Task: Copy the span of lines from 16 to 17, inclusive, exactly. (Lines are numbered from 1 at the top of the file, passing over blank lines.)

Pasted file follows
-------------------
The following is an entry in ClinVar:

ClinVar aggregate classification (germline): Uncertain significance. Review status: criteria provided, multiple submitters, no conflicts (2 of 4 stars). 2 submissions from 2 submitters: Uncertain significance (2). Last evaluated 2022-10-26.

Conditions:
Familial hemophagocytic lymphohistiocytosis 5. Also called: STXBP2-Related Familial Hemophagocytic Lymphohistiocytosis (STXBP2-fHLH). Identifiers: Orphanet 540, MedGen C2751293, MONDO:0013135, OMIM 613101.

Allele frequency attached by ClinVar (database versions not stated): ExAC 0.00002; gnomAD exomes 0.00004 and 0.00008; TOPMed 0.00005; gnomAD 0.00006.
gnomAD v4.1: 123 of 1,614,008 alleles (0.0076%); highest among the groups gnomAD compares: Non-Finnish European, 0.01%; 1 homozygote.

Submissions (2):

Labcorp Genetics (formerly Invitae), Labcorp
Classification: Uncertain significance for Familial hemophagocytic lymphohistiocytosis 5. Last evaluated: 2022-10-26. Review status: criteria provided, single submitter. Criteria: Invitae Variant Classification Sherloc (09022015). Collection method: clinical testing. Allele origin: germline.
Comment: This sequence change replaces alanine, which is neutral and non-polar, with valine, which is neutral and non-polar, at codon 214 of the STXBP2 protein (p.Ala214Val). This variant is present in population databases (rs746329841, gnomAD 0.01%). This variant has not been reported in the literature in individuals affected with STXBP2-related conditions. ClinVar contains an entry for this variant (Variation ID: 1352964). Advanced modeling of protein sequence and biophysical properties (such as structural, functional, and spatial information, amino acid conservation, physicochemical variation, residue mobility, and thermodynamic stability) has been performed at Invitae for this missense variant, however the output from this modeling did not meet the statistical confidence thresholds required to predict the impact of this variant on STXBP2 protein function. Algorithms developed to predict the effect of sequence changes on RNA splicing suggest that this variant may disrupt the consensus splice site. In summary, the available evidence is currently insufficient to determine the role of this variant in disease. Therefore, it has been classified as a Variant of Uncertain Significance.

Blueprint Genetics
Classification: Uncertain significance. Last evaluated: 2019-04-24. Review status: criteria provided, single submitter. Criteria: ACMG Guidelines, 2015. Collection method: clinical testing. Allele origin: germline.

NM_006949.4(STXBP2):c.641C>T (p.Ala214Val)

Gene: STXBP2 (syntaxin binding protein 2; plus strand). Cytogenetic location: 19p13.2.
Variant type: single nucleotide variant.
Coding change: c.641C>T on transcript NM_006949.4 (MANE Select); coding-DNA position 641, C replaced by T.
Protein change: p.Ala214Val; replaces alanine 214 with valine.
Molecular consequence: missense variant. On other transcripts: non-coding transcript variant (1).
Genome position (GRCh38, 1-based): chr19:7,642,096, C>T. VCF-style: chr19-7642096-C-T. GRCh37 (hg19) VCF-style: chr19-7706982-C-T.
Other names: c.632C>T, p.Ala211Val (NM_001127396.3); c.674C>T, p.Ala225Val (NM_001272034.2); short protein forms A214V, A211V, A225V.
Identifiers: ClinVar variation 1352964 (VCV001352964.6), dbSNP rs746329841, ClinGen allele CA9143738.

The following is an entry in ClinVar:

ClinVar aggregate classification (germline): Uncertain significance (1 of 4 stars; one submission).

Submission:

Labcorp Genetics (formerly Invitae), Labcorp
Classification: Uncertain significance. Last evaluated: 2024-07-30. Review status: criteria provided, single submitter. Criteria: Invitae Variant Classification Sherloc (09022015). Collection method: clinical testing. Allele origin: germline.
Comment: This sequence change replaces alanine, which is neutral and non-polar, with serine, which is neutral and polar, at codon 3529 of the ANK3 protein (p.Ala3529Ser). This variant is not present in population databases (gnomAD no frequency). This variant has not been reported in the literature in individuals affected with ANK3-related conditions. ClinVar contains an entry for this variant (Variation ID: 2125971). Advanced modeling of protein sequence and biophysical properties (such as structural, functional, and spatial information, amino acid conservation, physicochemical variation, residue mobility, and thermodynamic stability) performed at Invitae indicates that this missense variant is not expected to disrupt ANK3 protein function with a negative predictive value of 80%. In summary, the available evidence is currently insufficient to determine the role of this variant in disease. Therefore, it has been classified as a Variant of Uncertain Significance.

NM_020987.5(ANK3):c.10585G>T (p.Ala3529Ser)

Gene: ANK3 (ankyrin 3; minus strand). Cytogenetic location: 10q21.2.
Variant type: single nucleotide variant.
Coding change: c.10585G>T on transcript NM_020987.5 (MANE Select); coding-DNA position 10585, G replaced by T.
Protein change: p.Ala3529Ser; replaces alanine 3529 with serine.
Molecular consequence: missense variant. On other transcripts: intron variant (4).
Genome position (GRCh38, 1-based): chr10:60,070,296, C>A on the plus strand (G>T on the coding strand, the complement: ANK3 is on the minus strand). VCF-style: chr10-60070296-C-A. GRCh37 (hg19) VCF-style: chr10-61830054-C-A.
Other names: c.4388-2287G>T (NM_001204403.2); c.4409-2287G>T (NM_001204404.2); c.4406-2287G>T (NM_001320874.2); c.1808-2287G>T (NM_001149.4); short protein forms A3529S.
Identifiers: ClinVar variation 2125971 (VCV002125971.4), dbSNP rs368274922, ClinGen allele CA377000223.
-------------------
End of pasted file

Coding change: c.641C>T on transcript NM_006949.4 (MANE Select); coding-DNA position 641, C replaced by T.
Protein change: p.Ala214Val; replaces alanine 214 with valine.